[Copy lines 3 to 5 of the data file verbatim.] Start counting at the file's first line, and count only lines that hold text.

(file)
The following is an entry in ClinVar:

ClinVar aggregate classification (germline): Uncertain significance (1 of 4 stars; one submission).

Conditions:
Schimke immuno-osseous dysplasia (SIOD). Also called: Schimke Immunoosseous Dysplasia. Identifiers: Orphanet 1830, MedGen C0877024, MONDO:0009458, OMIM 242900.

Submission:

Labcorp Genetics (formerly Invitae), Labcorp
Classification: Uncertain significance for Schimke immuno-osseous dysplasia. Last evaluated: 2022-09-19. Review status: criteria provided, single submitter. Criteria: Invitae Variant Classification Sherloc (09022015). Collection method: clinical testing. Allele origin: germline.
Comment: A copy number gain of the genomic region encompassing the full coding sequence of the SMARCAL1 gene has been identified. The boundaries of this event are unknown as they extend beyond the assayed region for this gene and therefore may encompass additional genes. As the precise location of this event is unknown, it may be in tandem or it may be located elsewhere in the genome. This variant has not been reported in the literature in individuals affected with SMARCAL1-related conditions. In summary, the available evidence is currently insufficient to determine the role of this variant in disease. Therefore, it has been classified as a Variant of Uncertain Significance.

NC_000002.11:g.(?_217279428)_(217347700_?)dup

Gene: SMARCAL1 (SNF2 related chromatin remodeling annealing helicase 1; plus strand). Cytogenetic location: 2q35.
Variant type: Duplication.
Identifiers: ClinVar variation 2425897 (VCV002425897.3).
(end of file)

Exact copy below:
Conditions:
Schimke immuno-osseous dysplasia (SIOD). Also called: Schimke Immunoosseous Dysplasia. Identifiers: Orphanet 1830, MedGen C0877024, MONDO:0009458, OMIM 242900.

Submission: